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 Post subject: Information for a beginner
PostPosted: Fri Apr 04, 2014 11:12 am 

Joined: Wed Apr 02, 2014 9:18 pm
Posts: 4
Location: Around Detroit, Michigan
So what would be the advice you would give someone who is interested in JDM cars but knows nothing about where to start. Cost to restore cars? Which cars are easily available? What tools are necessary/what tools are nice to have? Any other tips?


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 Post subject: Re: Information for a beginner
PostPosted: Fri Apr 04, 2014 4:41 pm 
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Joined: Wed Mar 21, 2007 11:47 am
Posts: 406
Location: Pac NW
asearcher wrote:
So what would be the advice you would give someone who is interested in JDM cars but knows nothing about where to start. Cost to restore cars? Which cars are easily available? What tools are necessary/what tools are nice to have? Any other tips?


Doing it for profit, or pleasure???

Profit... good luck friend.... :roll:

Pleasure... what J-Tin do YOU like? Is there something you've always thought was cool?? Z... or Celica... or 1st Gen Accord sedan (always a soft spot in my heart for those... )

Whatever you chose... enjoy it :tu:

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 Post subject: Re: Information for a beginner
PostPosted: Fri Apr 04, 2014 8:30 pm 

Joined: Wed Apr 02, 2014 9:18 pm
Posts: 4
Location: Around Detroit, Michigan
Just pleasure. I know very little in the way of car mechanics, so I doubt it would be worth any amount of money to give up something I would work so hard and learn so much on. I honestly really like the c10 Skylines but after looking around I'm skeptical of how much I could get done on my own.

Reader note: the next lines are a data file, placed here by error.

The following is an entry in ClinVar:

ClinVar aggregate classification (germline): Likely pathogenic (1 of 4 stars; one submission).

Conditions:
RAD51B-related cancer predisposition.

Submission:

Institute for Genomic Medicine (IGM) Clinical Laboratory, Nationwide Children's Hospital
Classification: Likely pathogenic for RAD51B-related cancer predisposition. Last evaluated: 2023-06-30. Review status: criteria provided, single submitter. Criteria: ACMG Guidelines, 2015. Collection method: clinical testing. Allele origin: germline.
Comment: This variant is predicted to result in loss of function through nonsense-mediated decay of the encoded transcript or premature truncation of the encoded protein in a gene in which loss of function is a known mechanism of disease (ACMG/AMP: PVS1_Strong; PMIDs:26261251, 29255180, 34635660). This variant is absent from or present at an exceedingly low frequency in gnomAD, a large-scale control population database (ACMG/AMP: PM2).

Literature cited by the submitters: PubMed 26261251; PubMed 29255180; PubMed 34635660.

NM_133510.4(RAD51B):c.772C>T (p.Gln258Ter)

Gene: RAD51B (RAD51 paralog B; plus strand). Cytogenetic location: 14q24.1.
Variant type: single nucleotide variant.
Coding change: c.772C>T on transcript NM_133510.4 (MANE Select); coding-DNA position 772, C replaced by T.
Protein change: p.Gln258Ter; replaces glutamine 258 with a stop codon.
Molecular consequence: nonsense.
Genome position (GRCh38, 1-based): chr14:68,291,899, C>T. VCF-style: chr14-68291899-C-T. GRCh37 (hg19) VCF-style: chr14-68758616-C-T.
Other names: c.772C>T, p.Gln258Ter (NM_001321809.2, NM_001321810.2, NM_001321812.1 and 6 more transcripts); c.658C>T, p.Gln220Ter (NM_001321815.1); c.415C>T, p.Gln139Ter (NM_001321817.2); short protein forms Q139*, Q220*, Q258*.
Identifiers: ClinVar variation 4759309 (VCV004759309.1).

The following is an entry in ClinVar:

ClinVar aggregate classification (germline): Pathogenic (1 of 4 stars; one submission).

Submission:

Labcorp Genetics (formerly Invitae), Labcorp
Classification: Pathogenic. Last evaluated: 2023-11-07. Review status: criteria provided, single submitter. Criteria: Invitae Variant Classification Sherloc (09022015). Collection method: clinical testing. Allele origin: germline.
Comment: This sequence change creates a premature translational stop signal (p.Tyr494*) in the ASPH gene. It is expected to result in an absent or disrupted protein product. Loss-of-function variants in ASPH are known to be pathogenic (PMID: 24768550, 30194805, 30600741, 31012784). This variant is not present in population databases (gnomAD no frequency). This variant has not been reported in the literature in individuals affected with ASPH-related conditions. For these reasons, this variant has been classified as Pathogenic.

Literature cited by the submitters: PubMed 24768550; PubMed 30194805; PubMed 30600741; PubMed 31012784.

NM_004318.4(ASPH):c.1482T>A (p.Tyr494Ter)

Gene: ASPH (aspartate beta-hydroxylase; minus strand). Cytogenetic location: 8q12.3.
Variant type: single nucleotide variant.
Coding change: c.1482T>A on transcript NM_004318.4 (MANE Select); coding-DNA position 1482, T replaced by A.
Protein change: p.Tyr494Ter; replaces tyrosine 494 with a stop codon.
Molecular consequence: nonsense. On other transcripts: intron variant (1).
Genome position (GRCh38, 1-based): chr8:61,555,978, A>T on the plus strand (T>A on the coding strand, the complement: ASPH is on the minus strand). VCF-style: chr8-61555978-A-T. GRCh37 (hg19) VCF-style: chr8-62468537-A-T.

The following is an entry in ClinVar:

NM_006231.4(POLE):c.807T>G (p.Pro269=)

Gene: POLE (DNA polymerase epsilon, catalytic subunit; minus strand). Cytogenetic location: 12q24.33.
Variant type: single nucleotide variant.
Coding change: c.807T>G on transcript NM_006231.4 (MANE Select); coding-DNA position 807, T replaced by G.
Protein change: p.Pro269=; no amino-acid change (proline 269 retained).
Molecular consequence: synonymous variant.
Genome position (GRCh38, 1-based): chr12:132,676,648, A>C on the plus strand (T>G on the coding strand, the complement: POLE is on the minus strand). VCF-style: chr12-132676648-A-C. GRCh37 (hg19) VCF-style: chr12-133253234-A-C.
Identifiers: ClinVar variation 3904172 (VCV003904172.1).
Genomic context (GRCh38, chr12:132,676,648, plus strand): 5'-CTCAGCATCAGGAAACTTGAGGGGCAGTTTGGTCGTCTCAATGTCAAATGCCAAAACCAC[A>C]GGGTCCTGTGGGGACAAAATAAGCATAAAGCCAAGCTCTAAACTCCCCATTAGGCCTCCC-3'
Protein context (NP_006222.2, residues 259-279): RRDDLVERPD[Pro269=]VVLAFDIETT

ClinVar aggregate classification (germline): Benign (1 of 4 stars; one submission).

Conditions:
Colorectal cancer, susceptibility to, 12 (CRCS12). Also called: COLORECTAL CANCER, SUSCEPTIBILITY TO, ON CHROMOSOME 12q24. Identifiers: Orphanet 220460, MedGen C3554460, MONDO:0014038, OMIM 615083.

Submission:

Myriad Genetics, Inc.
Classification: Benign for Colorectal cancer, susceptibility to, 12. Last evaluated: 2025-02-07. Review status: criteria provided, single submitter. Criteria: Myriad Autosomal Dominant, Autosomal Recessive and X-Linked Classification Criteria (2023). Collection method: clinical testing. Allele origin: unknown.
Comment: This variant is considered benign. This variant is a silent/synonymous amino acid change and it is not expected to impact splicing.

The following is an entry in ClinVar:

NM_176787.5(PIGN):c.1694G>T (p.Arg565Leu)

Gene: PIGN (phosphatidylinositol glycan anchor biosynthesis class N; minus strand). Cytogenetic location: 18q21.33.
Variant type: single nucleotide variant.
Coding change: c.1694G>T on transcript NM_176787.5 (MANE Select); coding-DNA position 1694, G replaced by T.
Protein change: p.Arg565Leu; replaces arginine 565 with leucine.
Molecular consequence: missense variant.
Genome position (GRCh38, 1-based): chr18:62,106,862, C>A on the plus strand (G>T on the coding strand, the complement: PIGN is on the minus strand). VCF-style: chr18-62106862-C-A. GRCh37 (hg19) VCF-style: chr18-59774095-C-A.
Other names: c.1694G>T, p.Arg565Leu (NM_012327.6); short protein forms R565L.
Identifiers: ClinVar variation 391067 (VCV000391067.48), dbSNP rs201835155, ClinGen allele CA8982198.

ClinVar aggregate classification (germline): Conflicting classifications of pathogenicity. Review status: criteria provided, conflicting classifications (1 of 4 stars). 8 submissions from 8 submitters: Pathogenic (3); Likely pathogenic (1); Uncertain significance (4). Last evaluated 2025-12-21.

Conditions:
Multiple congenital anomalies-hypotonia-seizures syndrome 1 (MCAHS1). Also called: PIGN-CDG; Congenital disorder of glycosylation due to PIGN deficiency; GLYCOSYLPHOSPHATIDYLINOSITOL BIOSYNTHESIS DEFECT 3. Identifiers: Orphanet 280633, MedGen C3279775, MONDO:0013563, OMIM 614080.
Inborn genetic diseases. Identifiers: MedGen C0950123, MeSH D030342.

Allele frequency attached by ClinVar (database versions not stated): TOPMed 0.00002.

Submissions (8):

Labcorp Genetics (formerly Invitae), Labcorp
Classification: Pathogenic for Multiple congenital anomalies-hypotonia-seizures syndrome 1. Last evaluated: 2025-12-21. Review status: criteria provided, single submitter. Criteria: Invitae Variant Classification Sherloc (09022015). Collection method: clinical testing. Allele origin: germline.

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 Post subject: Re: Information for a beginner
PostPosted: Sat Apr 05, 2014 11:14 am 

Joined: Mon Feb 15, 2010 5:50 am
Posts: 104
Location: Williston SC
Do you have a dependable daily driver? A place to work and store a project?,a realistic budget and schedule?


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 Post subject: Re: Information for a beginner
PostPosted: Sat Apr 05, 2014 7:59 pm 

Joined: Wed Apr 02, 2014 9:18 pm
Posts: 4
Location: Around Detroit, Michigan
I have a daily driver I hope is dependable, I bought it a few days ago. I have a small work space I could probably make bigger. I have no idea what is reasonable for a budget or timeframe.


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 Post subject: Re: Information for a beginner
PostPosted: Sun Apr 06, 2014 9:16 pm 

Joined: Tue Nov 06, 2012 9:11 pm
Posts: 97
Location: 世田谷区
Start in the build threads on this forum and have a look around. See what kind of cars you like, then look at what people are doing to them here or around the internet. Get a feel for what people do to get them in shape. As far as tools: Metric. Can't say too much about what's available but look around your local craigslist. You're in Detroit so also think about under body rust. If you do not have welding skills to repair rust cancer, that will be the job of a welder or shop. That is money too.

You're questions might be best directed back at yourself. Find a starting point based on what you like or would enjoy. Good luck.


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 Post subject: Re: Information for a beginner